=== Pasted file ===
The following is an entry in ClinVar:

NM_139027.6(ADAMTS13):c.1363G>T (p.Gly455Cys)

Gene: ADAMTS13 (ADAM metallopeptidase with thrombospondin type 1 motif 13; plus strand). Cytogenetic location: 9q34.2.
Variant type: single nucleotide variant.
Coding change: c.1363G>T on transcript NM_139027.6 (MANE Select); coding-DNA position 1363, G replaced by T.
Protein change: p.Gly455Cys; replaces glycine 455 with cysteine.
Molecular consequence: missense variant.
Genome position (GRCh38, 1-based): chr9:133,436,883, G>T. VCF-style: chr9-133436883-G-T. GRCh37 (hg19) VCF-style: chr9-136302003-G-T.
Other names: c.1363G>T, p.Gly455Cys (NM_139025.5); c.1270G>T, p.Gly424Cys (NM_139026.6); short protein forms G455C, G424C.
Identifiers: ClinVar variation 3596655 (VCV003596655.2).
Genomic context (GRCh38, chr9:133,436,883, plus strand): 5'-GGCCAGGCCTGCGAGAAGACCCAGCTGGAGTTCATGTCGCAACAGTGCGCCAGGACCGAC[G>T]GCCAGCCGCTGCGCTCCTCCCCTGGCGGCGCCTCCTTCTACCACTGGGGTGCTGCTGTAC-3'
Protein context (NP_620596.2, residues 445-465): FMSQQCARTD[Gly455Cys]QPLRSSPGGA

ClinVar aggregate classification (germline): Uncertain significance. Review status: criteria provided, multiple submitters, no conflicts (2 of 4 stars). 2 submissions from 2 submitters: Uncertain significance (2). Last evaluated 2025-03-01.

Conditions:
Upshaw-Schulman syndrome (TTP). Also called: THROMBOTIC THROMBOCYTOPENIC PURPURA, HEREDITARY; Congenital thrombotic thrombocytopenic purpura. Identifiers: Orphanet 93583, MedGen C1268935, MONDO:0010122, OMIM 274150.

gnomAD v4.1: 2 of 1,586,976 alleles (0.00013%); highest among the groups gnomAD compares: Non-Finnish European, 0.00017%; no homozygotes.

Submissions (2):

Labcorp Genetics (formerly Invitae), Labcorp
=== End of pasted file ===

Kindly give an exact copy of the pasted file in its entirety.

The following is an entry in ClinVar:

NM_139027.6(ADAMTS13):c.1363G>T (p.Gly455Cys)

Gene: ADAMTS13 (ADAM metallopeptidase with thrombospondin type 1 motif 13; plus strand). Cytogenetic location: 9q34.2.
Variant type: single nucleotide variant.
Coding change: c.1363G>T on transcript NM_139027.6 (MANE Select); coding-DNA position 1363, G replaced by T.
Protein change: p.Gly455Cys; replaces glycine 455 with cysteine.
Molecular consequence: missense variant.
Genome position (GRCh38, 1-based): chr9:133,436,883, G>T. VCF-style: chr9-133436883-G-T. GRCh37 (hg19) VCF-style: chr9-136302003-G-T.
Other names: c.1363G>T, p.Gly455Cys (NM_139025.5); c.1270G>T, p.Gly424Cys (NM_139026.6); short protein forms G455C, G424C.
Identifiers: ClinVar variation 3596655 (VCV003596655.2).
Genomic context (GRCh38, chr9:133,436,883, plus strand): 5'-GGCCAGGCCTGCGAGAAGACCCAGCTGGAGTTCATGTCGCAACAGTGCGCCAGGACCGAC[G>T]GCCAGCCGCTGCGCTCCTCCCCTGGCGGCGCCTCCTTCTACCACTGGGGTGCTGCTGTAC-3'
Protein context (NP_620596.2, residues 445-465): FMSQQCARTD[Gly455Cys]QPLRSSPGGA

ClinVar aggregate classification (germline): Uncertain significance. Review status: criteria provided, multiple submitters, no conflicts (2 of 4 stars). 2 submissions from 2 submitters: Uncertain significance (2). Last evaluated 2025-03-01.

Conditions:
Upshaw-Schulman syndrome (TTP). Also called: THROMBOTIC THROMBOCYTOPENIC PURPURA, HEREDITARY; Congenital thrombotic thrombocytopenic purpura. Identifiers: Orphanet 93583, MedGen C1268935, MONDO:0010122, OMIM 274150.

gnomAD v4.1: 2 of 1,586,976 alleles (0.00013%); highest among the groups gnomAD compares: Non-Finnish European, 0.00017%; no homozygotes.

Submissions (2):

Labcorp Genetics (formerly Invitae), Labcorp